TORONTO -- A Halifax RCMP sergeant who spent years suffering with post-traumatic stress disorder is speaking out about a worsening crisis among first responders.

“We don’t have to suffer in silence. I just want RCMP officers and first responders to know it’s OK to be injured at work. And it’s OK to seek help and it’s OK to take time to heal,” RCMP Sgt. Joe Taplin told CTV’s Your Morning on Tuesday.

Taplin said he suffered with untreated PTSD for close to 25 years but didn’t seek help because he was afraid that others would see him as weak. “It was hard to live with,” he said. “But I don’t think it’s a sign of weakness. Our minds can only take so much.”

When it came to how he expressed and dealt with his trauma, he said he would "go home and isolate myself in the basement and kind of stay away from my family.”

He also would come up with excuses not to go out with his wife and family. His behaviour led to him turning to alcohol and his first marriage ending in divorce.

“The ones who suffered the most were my children and my wife because my anger seemed to be taken out on the ones (I) loved and trusted the most,” he said.


Although his particular trigger is smoke, other officers have different triggers related to their particular traumatizing incident. For Taplin, the smell brings up painful memories of burning flesh.

It takes him back to early in his career, in the 1990s when he was stationed in northern Alberta. It reminds him of when he responded to a call of a young man who fell into a campfire and died, and another incident of a fiery car crash which involved the death of a young family.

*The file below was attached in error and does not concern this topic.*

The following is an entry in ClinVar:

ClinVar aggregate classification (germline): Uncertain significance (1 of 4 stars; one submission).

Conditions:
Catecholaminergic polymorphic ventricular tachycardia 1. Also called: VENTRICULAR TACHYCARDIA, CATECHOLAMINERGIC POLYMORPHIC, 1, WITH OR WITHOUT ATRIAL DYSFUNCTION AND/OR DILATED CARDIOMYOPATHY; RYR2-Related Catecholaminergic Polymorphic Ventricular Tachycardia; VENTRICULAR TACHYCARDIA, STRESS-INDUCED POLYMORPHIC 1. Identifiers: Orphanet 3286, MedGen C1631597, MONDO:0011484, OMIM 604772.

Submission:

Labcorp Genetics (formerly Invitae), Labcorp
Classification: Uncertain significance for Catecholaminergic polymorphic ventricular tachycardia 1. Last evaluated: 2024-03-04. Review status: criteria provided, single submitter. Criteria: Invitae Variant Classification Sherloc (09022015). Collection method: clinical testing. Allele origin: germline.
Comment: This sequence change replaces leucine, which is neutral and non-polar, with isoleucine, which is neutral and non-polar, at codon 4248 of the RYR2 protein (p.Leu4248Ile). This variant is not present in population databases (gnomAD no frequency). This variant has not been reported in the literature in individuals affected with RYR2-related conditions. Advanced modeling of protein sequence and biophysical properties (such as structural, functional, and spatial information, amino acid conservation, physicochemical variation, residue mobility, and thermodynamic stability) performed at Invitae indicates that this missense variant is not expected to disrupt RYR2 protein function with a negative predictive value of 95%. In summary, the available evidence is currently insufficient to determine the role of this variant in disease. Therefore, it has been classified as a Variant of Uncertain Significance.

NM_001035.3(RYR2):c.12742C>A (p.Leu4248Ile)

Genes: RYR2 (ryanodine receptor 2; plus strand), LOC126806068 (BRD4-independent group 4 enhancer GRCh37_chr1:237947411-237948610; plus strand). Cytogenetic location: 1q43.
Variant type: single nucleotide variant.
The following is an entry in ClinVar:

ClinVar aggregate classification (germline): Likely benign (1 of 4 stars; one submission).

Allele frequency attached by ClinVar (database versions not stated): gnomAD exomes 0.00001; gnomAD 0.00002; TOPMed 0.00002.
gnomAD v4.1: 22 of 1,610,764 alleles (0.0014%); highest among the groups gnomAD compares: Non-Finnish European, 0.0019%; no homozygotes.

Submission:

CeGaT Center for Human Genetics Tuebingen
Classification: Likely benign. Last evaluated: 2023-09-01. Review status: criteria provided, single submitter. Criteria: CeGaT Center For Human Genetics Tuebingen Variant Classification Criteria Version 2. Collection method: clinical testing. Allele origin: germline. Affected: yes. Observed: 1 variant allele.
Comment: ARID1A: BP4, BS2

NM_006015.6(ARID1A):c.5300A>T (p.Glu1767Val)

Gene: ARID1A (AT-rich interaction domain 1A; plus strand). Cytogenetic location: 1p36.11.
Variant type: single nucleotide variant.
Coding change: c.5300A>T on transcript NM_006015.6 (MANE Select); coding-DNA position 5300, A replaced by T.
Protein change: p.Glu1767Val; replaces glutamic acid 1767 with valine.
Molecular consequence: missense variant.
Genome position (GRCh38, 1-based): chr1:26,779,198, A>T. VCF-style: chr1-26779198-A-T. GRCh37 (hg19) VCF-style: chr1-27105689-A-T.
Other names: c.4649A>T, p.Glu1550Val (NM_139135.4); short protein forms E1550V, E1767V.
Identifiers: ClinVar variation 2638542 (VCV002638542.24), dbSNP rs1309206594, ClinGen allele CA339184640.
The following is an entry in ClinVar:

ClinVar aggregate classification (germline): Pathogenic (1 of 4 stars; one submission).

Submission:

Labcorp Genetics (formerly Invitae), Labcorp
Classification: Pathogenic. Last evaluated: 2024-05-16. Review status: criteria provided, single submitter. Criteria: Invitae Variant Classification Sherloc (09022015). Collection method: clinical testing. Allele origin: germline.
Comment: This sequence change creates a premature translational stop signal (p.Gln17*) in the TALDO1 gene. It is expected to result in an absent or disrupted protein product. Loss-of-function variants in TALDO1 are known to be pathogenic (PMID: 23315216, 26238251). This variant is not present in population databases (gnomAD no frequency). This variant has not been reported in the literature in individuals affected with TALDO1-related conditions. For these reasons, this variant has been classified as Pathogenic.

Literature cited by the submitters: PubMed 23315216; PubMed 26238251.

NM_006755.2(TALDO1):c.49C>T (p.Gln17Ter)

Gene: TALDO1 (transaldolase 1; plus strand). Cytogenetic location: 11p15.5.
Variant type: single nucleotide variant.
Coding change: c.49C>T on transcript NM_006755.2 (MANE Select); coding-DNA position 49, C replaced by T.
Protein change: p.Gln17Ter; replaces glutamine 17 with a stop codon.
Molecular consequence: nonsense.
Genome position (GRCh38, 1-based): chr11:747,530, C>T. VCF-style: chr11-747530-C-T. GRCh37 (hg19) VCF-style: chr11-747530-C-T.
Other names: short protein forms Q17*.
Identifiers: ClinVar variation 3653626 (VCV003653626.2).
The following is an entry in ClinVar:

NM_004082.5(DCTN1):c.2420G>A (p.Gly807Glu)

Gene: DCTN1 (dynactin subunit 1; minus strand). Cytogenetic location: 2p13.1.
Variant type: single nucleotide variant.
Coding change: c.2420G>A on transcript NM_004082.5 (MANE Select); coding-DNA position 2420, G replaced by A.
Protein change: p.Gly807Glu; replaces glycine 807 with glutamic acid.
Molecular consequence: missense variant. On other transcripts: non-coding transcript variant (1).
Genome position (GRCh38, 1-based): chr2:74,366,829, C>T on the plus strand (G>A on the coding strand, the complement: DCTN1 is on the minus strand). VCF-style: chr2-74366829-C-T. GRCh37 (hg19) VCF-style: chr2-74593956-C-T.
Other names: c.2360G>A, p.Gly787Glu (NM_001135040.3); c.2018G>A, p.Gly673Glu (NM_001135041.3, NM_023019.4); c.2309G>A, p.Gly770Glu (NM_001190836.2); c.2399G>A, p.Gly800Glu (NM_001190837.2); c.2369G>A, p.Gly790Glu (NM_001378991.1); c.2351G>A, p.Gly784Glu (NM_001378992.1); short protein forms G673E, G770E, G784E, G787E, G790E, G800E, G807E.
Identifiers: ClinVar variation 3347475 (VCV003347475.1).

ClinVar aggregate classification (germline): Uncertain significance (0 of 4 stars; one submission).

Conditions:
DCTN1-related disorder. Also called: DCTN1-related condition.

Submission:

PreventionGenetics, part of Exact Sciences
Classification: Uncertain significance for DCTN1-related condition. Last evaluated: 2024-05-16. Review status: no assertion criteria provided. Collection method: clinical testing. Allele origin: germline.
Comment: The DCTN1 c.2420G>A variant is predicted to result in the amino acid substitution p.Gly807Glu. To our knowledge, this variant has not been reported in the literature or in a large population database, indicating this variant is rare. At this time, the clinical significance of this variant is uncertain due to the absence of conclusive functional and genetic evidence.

Taplin, who has worked as an RCMP spokesperson, estimates he’s handled 4,000 incidents, including murders, sexual assaults of children and horrific car and plane crashes.

“These brought up a lot of struggles for me,” Taplin said.

“I know back then there were no programs or none really available for me at the time,” he said. But everything turned around for him five years ago.

Taplin suffered a mental breakdown and confided in “the right person” who recommended he see a psychologist to help him figure out how to deal with his trauma. “She’s been a godsend, really, helping with coping skills … and she’s really helped me get back on the road again,” he said.


But he is far from alone. According to the latest stats from the RCMP, 12 members and 10 retirees have died by suicide since 2014.

And according to a veterans ombudsman review, as of June 2015, 3,581 RCMP members were receiving disability pensions for psychiatric disability (including PTSD). In fact, 38 per cent of regular and civilian members cited mental health as the reason for their long-term sick leave, according to a recent RCMP audit of long-term sick leave within the Regular and Civilian Member population.

Taplin is part of a growing chorus of fellow RCMP officers speaking publicly about their struggles with PTSD from incidents on the job.

Earlier this year, Jason Gillis, a former RCMP constable in Prince George, B.C., joined RCMP Staff Sgt. Jennifer Pound who had also been speaking about PTSD. Gillis took leave from his post but he’d felt pressure to return to work.

And in Pound’s case, the former spokesperson for the Integrated Homicide Investigation Team, claimed the RCMP hindered her ability to seek recovery.

To combat this, the RCMP has pledged to hire 14 additional psychologists to develop an early detection and intervention program by next spring.

“It’s very encouraging to see they’re starting to be more engaged with the members and worrying about our well-being,” Taplin said.